“Quality is the organising principle of the NHS”. When I went to primary school the catechism and the times tables were still taught by rote. It wasn’t a bad way of embedding the detail in our brains but didn’t encourage a real understanding of the philosophical basis of religion or the beauty and power of mathematics. So when people challenge the above statement about quality and smile when the words co-production or subsidiarity are used in connection with healthcare I am pleased. Particularly pleased when the smile indicates a light bulb going on and is followed by demanding questions – less so when it’s a kneejerk reaction to change. So scepticism yes but cynicism no.

Well onto the subject. Two years ago I recall a conversation with Edwina Brown (Consultant Renal Physician, Hammersmith) and Jo Chambers (Palliative Care Consultant, Bristol) about quality in conservative and end of life kidney care. I said “oh well, hmm – very difficult to measure and where do you start?” Well, I got answers – there is a substantial literature on quality in conservative care – clinical indicators, patient experience metrics and patient/family related outcome measures. Since then I have learnt a lot more from people like John Ellershaw (Professor in Palliative Medicine) and Maureen Gambles (Research and Development Lead) from the Liverpool Care Pathway Team who have coordinated the “Care of the Dying Audit”.

If you are like I was 2 years ago, have a quick read of “Quality Markers for EoL Care”. If you are a member of a conservative kidney care team, download this document and get your team to review and comment.

As W Deming said “in God we trust, all others must bring data” (W Deming & K Griffin).

Friday, 14 November 2008

Bedtime reading: quality markers consultation on EOL care

The Department has launched a consultation on Quality Markers for End of Life Care (EoLC), as promised in EoLC strategy. This has been developed with help from the SHA pathway chairs for NHS Next Stage Review, who idenfitied the need for a national approach in order to raise the quality of care for people at the end of life.

Bedtime reading: vascular checks "next steps" guide

Putting Prevention First (April 2008) set out plans for the NHS to introduce a systematic and integrated programme of vascular risk assessment and management for those aged 40 to 74.

A "next steps" guide, published on 13 November, will help PCTs begin their roll out.

Thursday, 13 November 2008

Q & A: Lord Darzi's report

Published in Kidney Life Winter 2008

Q: In the last edition of Kidney Life was a brief item about Lord Darzi's Report. Beyond saying this is "relevant because its findings will have an impact on some of the services" it actually said very little.

One of the key strands of the report is patient empowerment. That includes mandatory health care plans for all patients in the next 2 years. So when we see consultants a plan for our care will be produced, agreed, written out in some format, given to the patient and then reviewed at the next clinic. This proposal was in the original Renal NSF and has been ignored. It's now got to be implemented.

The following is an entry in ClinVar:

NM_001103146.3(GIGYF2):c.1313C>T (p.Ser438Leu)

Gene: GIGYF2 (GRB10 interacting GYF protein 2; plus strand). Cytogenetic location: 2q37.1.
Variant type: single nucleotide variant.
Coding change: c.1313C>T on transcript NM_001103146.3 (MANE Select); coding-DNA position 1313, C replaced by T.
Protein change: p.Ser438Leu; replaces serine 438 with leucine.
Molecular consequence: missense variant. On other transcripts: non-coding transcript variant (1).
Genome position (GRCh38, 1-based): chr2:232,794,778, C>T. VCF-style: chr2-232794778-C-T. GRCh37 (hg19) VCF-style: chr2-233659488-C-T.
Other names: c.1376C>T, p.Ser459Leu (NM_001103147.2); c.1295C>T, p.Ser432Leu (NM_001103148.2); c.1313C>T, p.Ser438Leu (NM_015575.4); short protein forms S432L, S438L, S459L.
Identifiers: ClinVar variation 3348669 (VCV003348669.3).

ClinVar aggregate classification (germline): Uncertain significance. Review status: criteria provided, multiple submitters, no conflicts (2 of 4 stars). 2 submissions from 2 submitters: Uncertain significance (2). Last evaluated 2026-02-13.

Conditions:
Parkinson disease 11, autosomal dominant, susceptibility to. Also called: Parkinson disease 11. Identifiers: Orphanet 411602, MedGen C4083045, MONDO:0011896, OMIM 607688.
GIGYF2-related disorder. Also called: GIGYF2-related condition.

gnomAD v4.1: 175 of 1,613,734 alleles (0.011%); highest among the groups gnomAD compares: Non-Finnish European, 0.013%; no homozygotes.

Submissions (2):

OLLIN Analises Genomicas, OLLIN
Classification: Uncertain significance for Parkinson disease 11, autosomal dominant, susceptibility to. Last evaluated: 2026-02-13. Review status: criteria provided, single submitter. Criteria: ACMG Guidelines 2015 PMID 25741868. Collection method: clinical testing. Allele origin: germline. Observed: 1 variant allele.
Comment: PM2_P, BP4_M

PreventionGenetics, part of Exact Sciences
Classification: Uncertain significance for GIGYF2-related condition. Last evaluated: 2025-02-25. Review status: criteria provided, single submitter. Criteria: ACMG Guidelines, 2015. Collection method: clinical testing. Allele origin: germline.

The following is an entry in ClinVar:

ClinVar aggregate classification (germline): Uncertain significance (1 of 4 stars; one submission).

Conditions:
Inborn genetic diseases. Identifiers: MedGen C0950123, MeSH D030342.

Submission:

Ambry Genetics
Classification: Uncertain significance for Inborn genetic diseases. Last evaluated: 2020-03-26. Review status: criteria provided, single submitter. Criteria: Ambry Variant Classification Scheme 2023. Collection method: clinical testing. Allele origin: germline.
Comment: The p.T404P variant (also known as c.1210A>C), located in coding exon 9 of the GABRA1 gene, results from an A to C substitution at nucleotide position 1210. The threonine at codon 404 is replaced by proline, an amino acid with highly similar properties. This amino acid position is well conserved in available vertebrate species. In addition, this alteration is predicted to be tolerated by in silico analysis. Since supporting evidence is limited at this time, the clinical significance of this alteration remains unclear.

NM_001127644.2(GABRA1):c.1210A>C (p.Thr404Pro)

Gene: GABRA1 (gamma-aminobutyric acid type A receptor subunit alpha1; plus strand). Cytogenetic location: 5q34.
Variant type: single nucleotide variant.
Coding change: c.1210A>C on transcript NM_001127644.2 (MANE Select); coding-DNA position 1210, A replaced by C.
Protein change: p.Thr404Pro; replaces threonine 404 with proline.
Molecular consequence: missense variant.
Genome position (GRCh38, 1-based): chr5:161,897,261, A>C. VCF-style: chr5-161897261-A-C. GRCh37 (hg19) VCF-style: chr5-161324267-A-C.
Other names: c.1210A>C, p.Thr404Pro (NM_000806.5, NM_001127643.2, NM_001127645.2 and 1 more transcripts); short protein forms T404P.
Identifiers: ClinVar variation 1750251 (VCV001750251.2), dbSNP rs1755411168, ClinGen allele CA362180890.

The report does not lay out the format of health care plans. So we don't know if they will come as a letter, or if patients will have some form of booklet to update and bring to the next clinic. What would we like to see? Should we for example have a small ring book that will take A5 documents so our plans come in that format. Should we also always get all the test results? If so should we have an explanatory page included?

I think we should have an input into the design of health care plan documents so we produce ones that are as patient- friendly as possible. Otherwise we could get lumbered with details like the repeat prescription forms that are difficult to use.

A: Thank you for your very timely question about developing Kidney Care Plans – it is at the forefront of my mind as we are nearing the halfway point of the Renal NSF.

I have established a representative group to work with me on developing Care Plans for kidney patients which will be available from World Kidney Day 2009.

The Project Group has all the key people who will have a role to play in both using and ensuing usefulness of these important documents. I am delighted that Ray Mackey and Fiona Loud are taking a very active part within this group, ensuring the project stays focused on what patients would like to see and a format that enhances their care rather than becomes a burden to it.

There are a few existing examples of care plans for other services, mental health and cancer for example which we are looking at so that we don’t re-invent the wheel. Simon as you rightly point out the mandate from The Darzi Report does not layout a format for all care plans so this is an opportunity for us to get it right.

We are keen to enable as many patients, carers and staff as possible to have an opportunity to have their say in the development of kidney care plans. A questionnaire was available for all attendees to the recent NKF Conference in Warwickshire where they could complete the questionnaire in confidence at the time, return it to us once they had had time to reflect on their thoughts or talk with Graham Roberts our project manager from NHS Kidney Care. I am delighted we have got so many responses already and those that I have seen were all very positive about the concept. Many gave us some constructive practical advice.